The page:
“With each korban, G-d’s presence as an invited, honored guest was palpable and concrete.  To the participants, these observances were far from meaningless rituals.  They were, instead, shared meals with G-d, the first steps back to a fuller awareness of the Divine in their lives” (All italics in the original.  Unlocking The Torah Text, Vayikra, p.10-11).

While it is true that today we do not have korbanos, we set many a table for Shabbos and Yom Tov, and for the orchim (guests) who grace our homes.  And we have to ask ourselves: When we bedeck the table with the dishes, cutlery and stemware, with the linens and flowers, the gourmet food and drink, with the breads and desserts… Do we remember to set a place for the Master of All?  Do we welcome Hashem into our homes and invite Him, keviyachol (as if it were possible), to share our meals and our lives?  Do we elevate the base gashmius of the meal into a mitzvah and a ruchniyus (spiritual) experience, by being aware of the One Whom is waiting to be welcomed into our homes? 

A talmid of R’ Mosheh Twersky zt’l HY”D related that: It was a Friday night at Rebbi’s house and we were waiting for him to arrive.  The Rebbetzin came out of the kitchen and started speaking to us really quickly.  This is what she told us:

“We had some painting done in the house this week, and all the furniture in the living room had been pushed to the center of the room and draped.  The painters haven’t yet finished the job and it felt like too much work to uncover and move all the furniture back in place for Shabbos, so we decided to just leave it.  When my husband (R’ Twersky) returned home this afternoon, he asked what was going to be with the furniture for Shabbos, and I told him that it was too much work to move all the furniture back, so we’d just eat in the kitchen for this Shabbos.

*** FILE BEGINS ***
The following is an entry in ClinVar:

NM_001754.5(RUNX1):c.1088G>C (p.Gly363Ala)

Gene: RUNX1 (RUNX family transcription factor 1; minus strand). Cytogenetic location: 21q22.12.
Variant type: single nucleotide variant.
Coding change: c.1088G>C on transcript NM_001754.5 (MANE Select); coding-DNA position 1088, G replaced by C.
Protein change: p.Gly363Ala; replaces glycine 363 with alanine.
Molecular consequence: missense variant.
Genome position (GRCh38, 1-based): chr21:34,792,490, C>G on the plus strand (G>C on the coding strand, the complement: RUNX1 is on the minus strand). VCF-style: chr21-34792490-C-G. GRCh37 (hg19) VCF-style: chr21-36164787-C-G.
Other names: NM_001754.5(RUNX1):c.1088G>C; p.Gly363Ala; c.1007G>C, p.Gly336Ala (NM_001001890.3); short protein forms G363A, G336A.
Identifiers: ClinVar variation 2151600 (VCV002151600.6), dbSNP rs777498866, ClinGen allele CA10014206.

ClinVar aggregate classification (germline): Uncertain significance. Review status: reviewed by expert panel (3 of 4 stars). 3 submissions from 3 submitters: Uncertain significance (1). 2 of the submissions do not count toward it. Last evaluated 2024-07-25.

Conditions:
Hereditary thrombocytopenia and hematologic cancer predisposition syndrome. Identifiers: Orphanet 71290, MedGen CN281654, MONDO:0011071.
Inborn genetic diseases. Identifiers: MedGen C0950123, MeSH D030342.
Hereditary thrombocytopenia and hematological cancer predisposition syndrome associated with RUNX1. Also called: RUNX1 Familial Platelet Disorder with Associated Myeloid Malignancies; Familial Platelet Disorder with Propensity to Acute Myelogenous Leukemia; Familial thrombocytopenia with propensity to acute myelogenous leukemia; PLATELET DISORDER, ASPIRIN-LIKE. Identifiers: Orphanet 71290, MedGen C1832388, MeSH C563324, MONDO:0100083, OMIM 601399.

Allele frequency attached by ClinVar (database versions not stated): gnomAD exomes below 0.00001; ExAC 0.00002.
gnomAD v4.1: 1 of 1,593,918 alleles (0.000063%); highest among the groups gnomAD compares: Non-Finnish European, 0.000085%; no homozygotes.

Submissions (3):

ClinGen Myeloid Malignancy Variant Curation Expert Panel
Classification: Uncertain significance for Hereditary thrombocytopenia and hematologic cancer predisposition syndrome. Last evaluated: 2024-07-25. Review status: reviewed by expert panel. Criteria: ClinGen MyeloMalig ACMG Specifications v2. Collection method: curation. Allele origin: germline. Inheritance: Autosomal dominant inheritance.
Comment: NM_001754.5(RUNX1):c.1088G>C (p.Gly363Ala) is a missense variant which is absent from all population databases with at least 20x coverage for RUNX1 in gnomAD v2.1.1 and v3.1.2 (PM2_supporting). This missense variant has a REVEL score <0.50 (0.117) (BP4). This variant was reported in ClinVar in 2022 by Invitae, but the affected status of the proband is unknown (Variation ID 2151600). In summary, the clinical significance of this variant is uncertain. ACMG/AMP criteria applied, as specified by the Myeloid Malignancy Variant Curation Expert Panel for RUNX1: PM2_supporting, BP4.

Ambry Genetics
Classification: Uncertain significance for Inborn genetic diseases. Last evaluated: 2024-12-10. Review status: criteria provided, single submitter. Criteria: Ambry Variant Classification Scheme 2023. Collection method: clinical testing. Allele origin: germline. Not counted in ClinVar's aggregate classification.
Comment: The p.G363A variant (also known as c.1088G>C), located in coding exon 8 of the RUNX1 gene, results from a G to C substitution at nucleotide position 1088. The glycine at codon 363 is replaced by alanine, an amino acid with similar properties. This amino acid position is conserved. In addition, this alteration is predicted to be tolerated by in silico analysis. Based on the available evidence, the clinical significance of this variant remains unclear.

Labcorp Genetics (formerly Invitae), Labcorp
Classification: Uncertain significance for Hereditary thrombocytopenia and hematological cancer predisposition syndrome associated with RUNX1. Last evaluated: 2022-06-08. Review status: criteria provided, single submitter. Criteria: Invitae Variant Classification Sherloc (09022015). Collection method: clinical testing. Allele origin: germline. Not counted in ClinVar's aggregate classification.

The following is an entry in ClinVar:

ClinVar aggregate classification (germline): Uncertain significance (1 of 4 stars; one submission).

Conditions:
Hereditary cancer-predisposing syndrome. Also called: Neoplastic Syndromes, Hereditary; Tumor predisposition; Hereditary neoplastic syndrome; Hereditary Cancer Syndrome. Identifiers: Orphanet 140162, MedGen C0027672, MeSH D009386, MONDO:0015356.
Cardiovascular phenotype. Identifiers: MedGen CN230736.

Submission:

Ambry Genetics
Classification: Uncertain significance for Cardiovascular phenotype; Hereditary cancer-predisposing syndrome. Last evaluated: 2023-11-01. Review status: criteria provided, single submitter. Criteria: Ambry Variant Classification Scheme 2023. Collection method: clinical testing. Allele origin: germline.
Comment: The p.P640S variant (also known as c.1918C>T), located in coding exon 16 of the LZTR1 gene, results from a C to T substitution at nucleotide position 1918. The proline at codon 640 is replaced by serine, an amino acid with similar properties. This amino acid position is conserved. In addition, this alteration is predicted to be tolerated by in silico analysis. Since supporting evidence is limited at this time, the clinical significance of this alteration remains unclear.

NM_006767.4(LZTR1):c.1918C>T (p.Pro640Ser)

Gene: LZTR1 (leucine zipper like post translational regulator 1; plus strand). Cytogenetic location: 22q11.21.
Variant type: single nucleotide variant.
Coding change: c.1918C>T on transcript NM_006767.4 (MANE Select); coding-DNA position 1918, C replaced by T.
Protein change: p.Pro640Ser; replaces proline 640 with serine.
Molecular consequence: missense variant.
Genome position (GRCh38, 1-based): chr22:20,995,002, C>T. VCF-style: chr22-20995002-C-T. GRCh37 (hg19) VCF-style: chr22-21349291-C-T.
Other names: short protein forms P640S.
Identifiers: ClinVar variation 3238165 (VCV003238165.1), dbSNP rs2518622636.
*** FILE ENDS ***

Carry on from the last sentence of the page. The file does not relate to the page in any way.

“He didn’t say anything, but as soon as I got back to my Shabbos preparations, I realized that he was uncovering and moving all the furniture back to its proper place in honor of Shabbos.  When we tried to help, he absolutely refused and insisted on doing it himself, saying, ‘It’s my kavod Shabbos, it’s my kavod Shabbos (honoring Shabbos).  Let me do it.’”  Just as the Rebetzin finished speaking, Rebbi walked in with his usual, enthusiastic ‘good Shabbos’ greeting… (A Malach in Our Midst, p.184-185).

Chazal teach (Menachos 97a): בזמן שבית המקדש קיים מזבח מכפר על אדם ועכשיו שאין בית המקדש קיים שולחנו של אדם מכפר עליו – When the Beis HaMikdash stood, the mizbayach (the altar and its korbanos) atoned for man, and now that the BHM”K no longer stands, one’s table brings atonement for him. 

Our tables today are our proverbial korbanos.   And we take care to set our tables with delicacies galore and welcome family and friend into our homes (as we rightly should)… But do we honor Hashem in our homes, at our tables, and in our lives, and do we set a proverbial place for Him to partake of our meal?

For when we do so, even today when the BHM”K no longer stands R”L, we will surely merit to be a makriv, one who comes close to Hashem in all areas of life. 

בברכת שבת שלום,


1 Comment
  • S. Goldstein
    Posted at 17:05h, 14 March

    Beautiful, meaningful insights. Thank you so much!